First, let’s talk about conventional eggs (meaning the majority of eggs on the market): sadly, nearly all laying hens in the U.S. are raised indoors in cages, with no access to the outdoors. These hens spend their entire lives indoors in overcrowded wire cages without even enough space to stretch their wings.

In fact, the vast majority–90%–of laying hens are confined in small cages for their entire lives, essentially just being used as egg-laying machines for profits. Unless the packaging says otherwise, you are most likely buying eggs from caged hens.

I don’t know about you, but I for one do NOT want to support companies that treat animals in such a cruel way, nor do I want to consume eggs that come from such inhumane conditions.

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That’s where free-range, pasture-raised and organic eggs come into play. What do these words mean?

Plus–have you ever tasted a true organic free-range or pasture-raised egg? It tastes exponentially better and more flavorful than conventional eggs! You can also usually tell by their color–these eggs have a much richer, darker yolk than conventional eggs.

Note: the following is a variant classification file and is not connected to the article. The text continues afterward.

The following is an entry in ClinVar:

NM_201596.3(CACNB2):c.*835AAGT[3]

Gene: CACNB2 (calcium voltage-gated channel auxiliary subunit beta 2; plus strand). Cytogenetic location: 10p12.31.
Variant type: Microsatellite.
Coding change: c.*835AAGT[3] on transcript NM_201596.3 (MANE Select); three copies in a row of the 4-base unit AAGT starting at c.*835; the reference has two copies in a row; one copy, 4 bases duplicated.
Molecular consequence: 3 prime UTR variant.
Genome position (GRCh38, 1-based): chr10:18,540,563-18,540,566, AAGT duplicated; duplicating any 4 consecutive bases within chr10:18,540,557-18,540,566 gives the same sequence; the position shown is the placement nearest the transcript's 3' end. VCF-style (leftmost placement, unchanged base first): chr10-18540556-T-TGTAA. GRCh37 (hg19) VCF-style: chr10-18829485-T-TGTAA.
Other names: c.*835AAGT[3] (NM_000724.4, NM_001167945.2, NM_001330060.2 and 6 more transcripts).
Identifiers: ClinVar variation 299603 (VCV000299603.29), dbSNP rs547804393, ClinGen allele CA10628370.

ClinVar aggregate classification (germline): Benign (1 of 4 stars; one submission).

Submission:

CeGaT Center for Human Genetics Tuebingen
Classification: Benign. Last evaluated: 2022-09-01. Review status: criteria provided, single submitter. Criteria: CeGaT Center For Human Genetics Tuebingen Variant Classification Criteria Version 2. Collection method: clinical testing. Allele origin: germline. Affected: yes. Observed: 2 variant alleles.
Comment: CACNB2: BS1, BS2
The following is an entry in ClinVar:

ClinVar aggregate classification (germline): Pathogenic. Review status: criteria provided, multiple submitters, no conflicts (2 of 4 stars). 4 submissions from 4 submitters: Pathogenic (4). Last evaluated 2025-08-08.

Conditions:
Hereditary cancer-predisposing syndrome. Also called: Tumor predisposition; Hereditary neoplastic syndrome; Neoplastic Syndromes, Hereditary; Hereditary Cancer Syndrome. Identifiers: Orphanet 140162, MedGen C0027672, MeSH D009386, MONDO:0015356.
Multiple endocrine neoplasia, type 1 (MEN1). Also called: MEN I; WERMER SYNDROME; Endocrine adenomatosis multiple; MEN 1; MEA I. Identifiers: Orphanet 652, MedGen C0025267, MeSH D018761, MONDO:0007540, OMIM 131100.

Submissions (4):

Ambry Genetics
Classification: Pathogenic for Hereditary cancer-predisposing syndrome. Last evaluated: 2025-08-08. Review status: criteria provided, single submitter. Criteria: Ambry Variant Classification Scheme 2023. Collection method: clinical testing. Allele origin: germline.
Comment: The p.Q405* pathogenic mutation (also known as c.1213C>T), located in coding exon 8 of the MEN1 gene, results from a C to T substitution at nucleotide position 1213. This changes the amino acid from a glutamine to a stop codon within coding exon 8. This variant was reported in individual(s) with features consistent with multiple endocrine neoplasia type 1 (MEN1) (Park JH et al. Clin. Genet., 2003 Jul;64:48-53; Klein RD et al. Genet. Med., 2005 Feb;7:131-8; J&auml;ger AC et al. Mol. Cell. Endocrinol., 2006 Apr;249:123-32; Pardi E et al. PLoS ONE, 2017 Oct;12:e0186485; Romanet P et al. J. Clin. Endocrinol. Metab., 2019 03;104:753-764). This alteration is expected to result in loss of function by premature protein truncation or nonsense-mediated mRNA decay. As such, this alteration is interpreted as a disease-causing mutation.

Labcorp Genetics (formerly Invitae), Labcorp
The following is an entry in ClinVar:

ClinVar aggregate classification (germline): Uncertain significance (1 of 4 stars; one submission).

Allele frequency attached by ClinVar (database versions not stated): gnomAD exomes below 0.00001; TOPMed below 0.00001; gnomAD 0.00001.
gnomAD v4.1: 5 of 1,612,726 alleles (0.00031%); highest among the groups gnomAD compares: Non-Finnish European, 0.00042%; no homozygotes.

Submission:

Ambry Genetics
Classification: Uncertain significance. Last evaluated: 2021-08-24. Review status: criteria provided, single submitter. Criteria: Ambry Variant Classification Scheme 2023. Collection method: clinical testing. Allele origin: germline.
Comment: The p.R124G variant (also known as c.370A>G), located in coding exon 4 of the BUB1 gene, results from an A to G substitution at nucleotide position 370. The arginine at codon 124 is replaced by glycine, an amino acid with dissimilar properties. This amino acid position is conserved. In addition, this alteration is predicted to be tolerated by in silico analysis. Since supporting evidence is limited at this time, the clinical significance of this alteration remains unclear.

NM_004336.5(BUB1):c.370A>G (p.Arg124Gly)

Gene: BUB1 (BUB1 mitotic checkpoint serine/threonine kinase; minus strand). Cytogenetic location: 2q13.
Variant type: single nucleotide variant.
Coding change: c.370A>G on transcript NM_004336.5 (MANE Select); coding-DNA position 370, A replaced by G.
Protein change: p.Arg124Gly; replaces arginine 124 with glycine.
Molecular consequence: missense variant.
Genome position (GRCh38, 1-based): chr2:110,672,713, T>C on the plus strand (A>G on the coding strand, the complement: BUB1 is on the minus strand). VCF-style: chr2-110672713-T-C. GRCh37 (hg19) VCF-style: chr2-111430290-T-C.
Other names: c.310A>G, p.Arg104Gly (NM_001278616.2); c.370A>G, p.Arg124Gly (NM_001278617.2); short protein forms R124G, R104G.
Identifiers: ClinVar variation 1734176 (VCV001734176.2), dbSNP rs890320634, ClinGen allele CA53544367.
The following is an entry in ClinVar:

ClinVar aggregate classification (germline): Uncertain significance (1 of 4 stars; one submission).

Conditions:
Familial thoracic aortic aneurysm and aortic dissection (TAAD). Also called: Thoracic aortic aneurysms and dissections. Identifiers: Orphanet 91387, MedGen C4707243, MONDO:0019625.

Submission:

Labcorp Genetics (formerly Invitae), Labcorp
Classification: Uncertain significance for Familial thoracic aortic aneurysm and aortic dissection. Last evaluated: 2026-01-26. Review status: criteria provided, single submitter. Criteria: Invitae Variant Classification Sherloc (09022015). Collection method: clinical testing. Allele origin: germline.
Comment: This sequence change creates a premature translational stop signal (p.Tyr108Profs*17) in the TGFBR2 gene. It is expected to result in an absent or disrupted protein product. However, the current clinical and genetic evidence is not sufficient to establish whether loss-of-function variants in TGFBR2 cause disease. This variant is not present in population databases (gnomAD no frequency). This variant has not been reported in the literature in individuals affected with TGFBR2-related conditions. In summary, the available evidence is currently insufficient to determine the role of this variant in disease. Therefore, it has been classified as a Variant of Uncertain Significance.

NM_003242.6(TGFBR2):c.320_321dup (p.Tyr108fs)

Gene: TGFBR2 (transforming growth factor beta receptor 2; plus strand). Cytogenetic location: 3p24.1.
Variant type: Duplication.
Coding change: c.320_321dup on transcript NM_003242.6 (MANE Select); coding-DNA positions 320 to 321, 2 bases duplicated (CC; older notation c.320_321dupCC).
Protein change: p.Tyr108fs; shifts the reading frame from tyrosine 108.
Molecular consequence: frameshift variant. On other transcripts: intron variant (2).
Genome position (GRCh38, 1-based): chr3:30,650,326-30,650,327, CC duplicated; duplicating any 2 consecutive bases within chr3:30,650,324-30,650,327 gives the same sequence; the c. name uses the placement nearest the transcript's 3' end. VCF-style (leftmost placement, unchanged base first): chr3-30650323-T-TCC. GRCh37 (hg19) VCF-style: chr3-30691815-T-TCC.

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All of this is why I love Happy Egg. I recently got turned on to their organic eggs and adore their farming practices. They’re known for their “Free-est of the Free Range™” eggs. Check it out:

Next time you’re buying eggs, look for Happy Egg’s staple yellow carton with the green label for organic. Check out their store locator to find Happy Eggs near you!

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7 WAYS TO INCORPORATE EGGS IN YOUR DIET

Here are some of my favorite ways I add organic eggs into my everyday life, so I can stay nourished with nutrient-dense foods even at the busiest of times:

Veggie scrambles and omelets: While you may not win any creativity points here, omelets and scrambled eggs are always in the top of my mind for quick, healthy, filling meals. You can literally cook ’em in 10 minutes, add different mix-ins to keep it interesting, and satisfy most diets (vegetarian, paleo, keto, low-carb, gluten-free, dairy-free, Whole30, etc.).